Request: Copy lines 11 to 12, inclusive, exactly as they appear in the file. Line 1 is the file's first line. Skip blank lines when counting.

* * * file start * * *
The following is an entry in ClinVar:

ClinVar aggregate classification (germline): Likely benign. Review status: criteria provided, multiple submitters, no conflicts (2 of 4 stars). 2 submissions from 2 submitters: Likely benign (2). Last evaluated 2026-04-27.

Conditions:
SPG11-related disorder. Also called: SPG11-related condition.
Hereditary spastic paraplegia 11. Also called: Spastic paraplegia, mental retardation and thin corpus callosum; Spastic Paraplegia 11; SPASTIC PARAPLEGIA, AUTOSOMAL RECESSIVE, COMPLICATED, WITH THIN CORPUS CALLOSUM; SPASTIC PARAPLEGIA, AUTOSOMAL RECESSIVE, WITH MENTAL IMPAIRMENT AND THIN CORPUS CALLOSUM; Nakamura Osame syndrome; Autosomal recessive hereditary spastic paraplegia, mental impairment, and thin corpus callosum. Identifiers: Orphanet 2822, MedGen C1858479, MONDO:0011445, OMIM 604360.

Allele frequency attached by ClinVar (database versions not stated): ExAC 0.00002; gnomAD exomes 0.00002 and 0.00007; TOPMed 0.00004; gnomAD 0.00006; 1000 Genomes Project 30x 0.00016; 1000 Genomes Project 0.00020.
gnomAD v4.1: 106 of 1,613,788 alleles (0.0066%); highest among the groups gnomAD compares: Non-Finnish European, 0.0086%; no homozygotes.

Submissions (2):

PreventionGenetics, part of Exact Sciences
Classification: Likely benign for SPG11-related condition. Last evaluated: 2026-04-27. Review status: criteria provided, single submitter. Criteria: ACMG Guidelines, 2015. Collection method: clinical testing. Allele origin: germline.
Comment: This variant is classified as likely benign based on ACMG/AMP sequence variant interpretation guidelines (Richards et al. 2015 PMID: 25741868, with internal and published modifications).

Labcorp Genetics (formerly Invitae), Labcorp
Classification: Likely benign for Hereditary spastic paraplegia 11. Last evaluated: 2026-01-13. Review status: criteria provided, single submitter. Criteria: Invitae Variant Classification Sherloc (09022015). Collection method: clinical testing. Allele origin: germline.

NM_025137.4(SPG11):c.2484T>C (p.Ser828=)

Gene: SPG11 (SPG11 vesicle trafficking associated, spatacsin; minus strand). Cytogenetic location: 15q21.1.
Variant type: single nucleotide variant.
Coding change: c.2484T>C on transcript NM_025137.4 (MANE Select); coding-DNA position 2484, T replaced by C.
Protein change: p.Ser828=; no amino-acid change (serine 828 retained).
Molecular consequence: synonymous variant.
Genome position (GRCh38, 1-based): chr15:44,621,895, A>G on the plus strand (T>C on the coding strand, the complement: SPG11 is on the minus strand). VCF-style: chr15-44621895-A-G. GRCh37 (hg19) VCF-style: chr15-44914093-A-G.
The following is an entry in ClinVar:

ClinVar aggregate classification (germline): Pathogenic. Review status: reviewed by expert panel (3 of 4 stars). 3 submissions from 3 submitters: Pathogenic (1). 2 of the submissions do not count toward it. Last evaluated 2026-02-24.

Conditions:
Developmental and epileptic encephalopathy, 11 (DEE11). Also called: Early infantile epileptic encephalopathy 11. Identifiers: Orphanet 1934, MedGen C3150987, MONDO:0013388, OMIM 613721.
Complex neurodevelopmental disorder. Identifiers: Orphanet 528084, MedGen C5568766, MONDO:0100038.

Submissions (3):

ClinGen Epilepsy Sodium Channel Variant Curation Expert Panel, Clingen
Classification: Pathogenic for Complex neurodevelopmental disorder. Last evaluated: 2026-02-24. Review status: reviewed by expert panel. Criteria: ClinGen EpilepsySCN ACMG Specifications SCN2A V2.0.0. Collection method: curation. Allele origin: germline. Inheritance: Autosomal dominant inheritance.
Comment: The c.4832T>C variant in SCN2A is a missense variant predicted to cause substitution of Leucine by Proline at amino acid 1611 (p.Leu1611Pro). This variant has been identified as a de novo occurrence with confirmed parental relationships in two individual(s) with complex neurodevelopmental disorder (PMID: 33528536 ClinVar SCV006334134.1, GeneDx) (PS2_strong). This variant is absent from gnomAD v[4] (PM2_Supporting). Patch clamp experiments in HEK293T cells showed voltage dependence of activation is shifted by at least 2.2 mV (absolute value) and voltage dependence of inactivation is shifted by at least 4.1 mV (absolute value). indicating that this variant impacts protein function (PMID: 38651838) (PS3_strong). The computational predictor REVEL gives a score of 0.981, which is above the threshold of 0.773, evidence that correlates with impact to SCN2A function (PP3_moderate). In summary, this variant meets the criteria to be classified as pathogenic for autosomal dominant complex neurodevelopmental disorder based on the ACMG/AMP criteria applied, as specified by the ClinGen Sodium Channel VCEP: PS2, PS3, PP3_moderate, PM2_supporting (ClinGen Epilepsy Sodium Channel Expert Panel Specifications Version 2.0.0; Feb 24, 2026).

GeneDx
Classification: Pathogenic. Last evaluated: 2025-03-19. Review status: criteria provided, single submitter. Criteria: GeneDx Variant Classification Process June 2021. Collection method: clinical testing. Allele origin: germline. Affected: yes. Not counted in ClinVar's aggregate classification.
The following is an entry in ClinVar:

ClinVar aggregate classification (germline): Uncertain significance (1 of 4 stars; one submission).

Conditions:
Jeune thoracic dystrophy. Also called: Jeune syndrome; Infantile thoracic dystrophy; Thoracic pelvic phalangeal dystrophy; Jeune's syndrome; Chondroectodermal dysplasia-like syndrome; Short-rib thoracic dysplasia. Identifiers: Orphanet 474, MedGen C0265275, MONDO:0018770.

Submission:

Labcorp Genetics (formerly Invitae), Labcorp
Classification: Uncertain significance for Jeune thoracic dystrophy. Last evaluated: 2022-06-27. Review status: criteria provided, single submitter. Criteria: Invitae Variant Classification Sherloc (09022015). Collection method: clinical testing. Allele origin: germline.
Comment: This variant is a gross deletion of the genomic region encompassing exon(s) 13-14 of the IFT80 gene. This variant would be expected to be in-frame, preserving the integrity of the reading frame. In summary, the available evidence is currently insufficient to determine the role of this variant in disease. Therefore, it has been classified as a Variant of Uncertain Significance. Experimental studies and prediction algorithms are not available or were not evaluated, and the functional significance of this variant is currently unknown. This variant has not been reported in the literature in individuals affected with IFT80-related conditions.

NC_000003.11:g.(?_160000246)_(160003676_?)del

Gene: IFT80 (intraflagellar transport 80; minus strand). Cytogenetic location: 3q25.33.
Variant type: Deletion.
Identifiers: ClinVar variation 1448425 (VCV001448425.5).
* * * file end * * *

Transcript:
Comment: This variant is classified as likely benign based on ACMG/AMP sequence variant interpretation guidelines (Richards et al. 2015 PMID: 25741868, with internal and published modifications).

Labcorp Genetics (formerly Invitae), Labcorp